The South African Revenue Service (Sars) was set to lose more than R7billion this year as almost 1.1million sticks of illicit cigarettes flood the South African market each day, according to the Tobacco Institute of Southern African (Tisa).

This estimated loss in tax comes against the backdrop of Sars’ under-collection of revenue being placed under close scrutiny at the ongoing inquiry into its tax administration and governance. Speaking at the release of a study into illicit trade in tobacco in South Africa, Tisa chairperson Francois van der Merwe yesterday said that illicit tobacco trade undermined the local tobacco industry.

He said Tisa had commissioned research firm Ipsos to conduct a study on the extent of illicit tobacco trade. The audit entailed a retail audit, which included visiting 4124 shops. However, it excluded mobile hawkers, taverns and shebeens.

Van der Merwe said companies selling a packet of 20 cigarettes for less than R17.85 were not paying all the taxes. He said the R17.85, which is made up of an excise duty and Value Added Tax, was the “absolute minimum” of tax payable on a packet of cigarettes.

“There is no manufacturing costs in there, no distribution costs, no margins for farmers, retailers, wholesalers and manufacturers. That is just tax. In our definition, if a packet sells for less than R17.85, it is illegal. We have a crime of tax evasion in this country,” he said.

Van der Merwe partly laid the blame for the booming illicit trade on Sars’ door after the taxman allegedly discontinued the so-called Honey Badger project in 2014. Honey Badger was dedicated to the investigation of the illicit tobacco trade.

Following Sars’ “crippling” of the project, there were no investigations into illicit tobacco trade, Van der Merwe said. “That is a sad story,” he said, adding that, until then, Tisa - whose members paid about R22.4bn in tax in 2014 - had good relations with Sars. But the relations soured, creating a perfect opportunity for illicit trade to flourish, he said.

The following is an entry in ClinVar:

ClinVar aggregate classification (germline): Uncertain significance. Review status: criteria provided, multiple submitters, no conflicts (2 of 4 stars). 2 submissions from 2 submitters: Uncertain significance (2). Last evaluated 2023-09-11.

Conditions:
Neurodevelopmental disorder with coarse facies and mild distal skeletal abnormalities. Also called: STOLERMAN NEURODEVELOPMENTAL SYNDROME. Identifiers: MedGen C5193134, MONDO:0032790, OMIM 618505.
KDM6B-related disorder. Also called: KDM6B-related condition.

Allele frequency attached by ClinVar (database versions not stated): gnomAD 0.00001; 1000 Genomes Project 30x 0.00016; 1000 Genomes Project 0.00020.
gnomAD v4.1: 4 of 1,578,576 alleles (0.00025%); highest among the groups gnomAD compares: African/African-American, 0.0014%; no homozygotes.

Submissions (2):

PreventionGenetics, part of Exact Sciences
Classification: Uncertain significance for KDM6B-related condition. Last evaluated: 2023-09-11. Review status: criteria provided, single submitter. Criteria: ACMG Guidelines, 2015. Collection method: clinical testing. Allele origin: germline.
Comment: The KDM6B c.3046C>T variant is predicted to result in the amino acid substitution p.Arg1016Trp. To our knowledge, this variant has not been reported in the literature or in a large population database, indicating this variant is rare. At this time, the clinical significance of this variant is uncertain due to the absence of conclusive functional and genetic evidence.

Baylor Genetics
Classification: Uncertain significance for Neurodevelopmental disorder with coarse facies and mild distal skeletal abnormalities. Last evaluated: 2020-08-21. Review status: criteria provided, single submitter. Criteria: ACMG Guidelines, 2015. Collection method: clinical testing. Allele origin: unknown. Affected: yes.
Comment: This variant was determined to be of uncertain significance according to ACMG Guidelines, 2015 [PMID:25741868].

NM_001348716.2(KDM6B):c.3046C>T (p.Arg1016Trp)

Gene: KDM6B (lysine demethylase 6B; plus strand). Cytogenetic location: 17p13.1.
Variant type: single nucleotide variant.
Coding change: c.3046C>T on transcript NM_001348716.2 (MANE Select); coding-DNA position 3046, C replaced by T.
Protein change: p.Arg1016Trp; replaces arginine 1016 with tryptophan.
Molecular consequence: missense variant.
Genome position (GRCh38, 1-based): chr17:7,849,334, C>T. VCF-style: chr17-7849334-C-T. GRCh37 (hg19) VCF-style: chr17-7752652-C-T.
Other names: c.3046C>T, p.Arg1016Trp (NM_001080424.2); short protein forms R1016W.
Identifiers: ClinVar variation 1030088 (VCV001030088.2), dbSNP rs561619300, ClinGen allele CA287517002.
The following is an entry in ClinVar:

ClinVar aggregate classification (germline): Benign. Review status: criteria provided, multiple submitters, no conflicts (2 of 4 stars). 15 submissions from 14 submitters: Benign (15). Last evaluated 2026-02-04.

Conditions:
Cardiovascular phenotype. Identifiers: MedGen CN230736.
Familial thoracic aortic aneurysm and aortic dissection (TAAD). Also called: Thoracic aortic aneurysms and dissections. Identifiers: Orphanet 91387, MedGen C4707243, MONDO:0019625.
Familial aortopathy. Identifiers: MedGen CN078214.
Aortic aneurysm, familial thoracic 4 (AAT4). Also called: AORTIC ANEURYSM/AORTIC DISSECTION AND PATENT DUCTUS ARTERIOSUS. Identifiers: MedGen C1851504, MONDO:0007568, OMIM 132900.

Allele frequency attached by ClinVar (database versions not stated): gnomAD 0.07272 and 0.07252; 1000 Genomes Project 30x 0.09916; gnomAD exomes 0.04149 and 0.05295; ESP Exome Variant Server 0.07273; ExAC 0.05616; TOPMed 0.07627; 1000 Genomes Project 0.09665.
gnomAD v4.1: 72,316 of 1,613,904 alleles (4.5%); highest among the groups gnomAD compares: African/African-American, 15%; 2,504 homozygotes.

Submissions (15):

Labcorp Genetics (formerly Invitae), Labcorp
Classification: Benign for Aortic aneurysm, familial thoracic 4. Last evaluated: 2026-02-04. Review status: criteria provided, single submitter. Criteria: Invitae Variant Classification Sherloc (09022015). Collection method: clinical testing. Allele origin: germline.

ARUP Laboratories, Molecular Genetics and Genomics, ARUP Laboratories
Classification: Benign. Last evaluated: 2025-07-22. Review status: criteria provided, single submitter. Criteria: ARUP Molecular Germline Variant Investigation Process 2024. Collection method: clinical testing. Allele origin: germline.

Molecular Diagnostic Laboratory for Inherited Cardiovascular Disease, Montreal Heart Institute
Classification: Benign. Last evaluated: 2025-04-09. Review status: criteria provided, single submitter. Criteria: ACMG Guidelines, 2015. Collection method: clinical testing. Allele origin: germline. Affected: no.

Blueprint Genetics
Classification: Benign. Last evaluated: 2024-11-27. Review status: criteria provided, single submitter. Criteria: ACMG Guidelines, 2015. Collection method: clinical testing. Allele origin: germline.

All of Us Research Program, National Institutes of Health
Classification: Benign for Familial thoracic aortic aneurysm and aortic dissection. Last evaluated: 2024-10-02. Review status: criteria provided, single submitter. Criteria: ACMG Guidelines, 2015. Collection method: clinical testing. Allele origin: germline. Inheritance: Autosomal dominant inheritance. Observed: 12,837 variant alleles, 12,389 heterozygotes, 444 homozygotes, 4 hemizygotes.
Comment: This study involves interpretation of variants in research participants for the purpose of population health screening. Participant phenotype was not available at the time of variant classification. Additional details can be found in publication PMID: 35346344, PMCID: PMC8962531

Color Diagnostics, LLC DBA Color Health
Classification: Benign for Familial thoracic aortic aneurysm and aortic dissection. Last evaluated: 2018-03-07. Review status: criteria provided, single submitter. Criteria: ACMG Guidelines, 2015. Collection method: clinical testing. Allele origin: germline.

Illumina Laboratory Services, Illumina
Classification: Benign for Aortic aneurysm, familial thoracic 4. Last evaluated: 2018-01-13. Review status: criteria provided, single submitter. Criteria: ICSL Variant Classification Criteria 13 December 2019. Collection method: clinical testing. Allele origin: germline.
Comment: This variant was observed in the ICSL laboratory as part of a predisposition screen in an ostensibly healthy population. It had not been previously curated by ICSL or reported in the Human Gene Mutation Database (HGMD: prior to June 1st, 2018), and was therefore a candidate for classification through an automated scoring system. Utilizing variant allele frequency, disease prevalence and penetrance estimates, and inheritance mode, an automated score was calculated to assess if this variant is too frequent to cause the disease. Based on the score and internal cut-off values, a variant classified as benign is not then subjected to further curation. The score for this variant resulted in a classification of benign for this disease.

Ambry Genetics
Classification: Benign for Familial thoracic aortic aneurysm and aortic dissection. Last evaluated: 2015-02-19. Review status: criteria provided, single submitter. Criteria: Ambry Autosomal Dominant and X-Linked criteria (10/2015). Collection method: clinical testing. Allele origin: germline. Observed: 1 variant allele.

Minimum tax

“Cigarettes selling at prices below the minimum tax owed to Sars, which is R17.85 per pack, were found in almost three out of four informal shops.

“As much as 33.4percent of cigarettes sold in non-organised trade are retailing below tax owed,” said Van der Merwe.

He said some of the brands sold packs for as low as R5, while 80percent of single sticks cost 50cents a stick.

Gold Leaf Tobacco Corporation accounted for 75.1percent of sales below the R17.85 per packet.

Gold Leaf distributes brands such as Voyager, RG, Chicago, Sahawi, Sharp and Savannah. Van der Merwe said RG, which typically sold for R10.50 per packet, was the second biggest cigarette brand in South Africa, behind Peter Stuyvesant.

“There is a sizeable market for brands sold at prices below the tax owed to Sars,” he said.

In its report, Ipsos said it had become difficult for retailers to compete if they did not stock the cheap brands.

“A combination of price and availability has enabled these brands to gain market share,” it said. Attempts to get comment from Gold Leaf were not successful.

Business Leadership South Africa (BLSA) yesterday called on Sars to immediately reinstate specialised units to clamp down on illegal cigarette sales. BLSA chief executive Bonang Mohale said the country’s R50bn revenue shortfall could not be attributed only to a slowdown in the economy.

Mohale said there was evidence of a “a man-made gap” created by lack of enforcement resulting from the corrupt decision to stop investigations and inspections of, among others, cigarette factories.